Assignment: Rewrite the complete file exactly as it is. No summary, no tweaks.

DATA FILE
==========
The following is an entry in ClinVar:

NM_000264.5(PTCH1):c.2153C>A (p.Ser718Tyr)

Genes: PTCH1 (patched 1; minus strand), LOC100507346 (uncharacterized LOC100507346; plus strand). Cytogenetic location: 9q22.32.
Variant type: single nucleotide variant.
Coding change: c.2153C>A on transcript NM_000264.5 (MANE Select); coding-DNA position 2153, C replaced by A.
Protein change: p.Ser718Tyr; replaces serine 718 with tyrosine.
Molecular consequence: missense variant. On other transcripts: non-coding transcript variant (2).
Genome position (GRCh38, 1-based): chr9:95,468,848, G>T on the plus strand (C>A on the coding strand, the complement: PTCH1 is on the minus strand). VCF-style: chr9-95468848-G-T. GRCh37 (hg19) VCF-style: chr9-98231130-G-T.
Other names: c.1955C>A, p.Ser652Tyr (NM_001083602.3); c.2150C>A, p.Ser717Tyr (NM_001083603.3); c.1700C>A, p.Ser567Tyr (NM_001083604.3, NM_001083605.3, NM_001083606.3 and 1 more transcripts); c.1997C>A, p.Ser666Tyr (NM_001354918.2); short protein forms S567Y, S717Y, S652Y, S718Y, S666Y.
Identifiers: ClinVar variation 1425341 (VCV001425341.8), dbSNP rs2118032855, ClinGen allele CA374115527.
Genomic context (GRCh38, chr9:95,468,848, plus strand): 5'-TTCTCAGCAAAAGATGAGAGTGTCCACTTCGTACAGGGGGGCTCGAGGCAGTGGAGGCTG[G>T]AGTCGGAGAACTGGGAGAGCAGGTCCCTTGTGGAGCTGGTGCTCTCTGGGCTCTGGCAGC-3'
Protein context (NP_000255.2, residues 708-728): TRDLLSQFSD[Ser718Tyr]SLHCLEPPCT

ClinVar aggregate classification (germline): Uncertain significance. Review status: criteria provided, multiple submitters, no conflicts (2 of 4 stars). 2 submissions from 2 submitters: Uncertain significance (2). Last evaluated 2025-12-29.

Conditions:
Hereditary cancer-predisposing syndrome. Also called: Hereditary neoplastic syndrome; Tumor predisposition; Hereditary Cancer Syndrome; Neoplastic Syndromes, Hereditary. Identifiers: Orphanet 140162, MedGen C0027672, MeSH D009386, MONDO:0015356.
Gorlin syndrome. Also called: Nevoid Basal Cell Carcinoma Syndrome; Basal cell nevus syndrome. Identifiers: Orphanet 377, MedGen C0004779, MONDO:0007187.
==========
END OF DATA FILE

The following is an entry in ClinVar:

NM_000264.5(PTCH1):c.2153C>A (p.Ser718Tyr)

Genes: PTCH1 (patched 1; minus strand), LOC100507346 (uncharacterized LOC100507346; plus strand). Cytogenetic location: 9q22.32.
Variant type: single nucleotide variant.
Coding change: c.2153C>A on transcript NM_000264.5 (MANE Select); coding-DNA position 2153, C replaced by A.
Protein change: p.Ser718Tyr; replaces serine 718 with tyrosine.
Molecular consequence: missense variant. On other transcripts: non-coding transcript variant (2).
Genome position (GRCh38, 1-based): chr9:95,468,848, G>T on the plus strand (C>A on the coding strand, the complement: PTCH1 is on the minus strand). VCF-style: chr9-95468848-G-T. GRCh37 (hg19) VCF-style: chr9-98231130-G-T.
Other names: c.1955C>A, p.Ser652Tyr (NM_001083602.3); c.2150C>A, p.Ser717Tyr (NM_001083603.3); c.1700C>A, p.Ser567Tyr (NM_001083604.3, NM_001083605.3, NM_001083606.3 and 1 more transcripts); c.1997C>A, p.Ser666Tyr (NM_001354918.2); short protein forms S567Y, S717Y, S652Y, S718Y, S666Y.
Identifiers: ClinVar variation 1425341 (VCV001425341.8), dbSNP rs2118032855, ClinGen allele CA374115527.
Genomic context (GRCh38, chr9:95,468,848, plus strand): 5'-TTCTCAGCAAAAGATGAGAGTGTCCACTTCGTACAGGGGGGCTCGAGGCAGTGGAGGCTG[G>T]AGTCGGAGAACTGGGAGAGCAGGTCCCTTGTGGAGCTGGTGCTCTCTGGGCTCTGGCAGC-3'
Protein context (NP_000255.2, residues 708-728): TRDLLSQFSD[Ser718Tyr]SLHCLEPPCT

ClinVar aggregate classification (germline): Uncertain significance. Review status: criteria provided, multiple submitters, no conflicts (2 of 4 stars). 2 submissions from 2 submitters: Uncertain significance (2). Last evaluated 2025-12-29.

Conditions:
Hereditary cancer-predisposing syndrome. Also called: Hereditary neoplastic syndrome; Tumor predisposition; Hereditary Cancer Syndrome; Neoplastic Syndromes, Hereditary. Identifiers: Orphanet 140162, MedGen C0027672, MeSH D009386, MONDO:0015356.
Gorlin syndrome. Also called: Nevoid Basal Cell Carcinoma Syndrome; Basal cell nevus syndrome. Identifiers: Orphanet 377, MedGen C0004779, MONDO:0007187.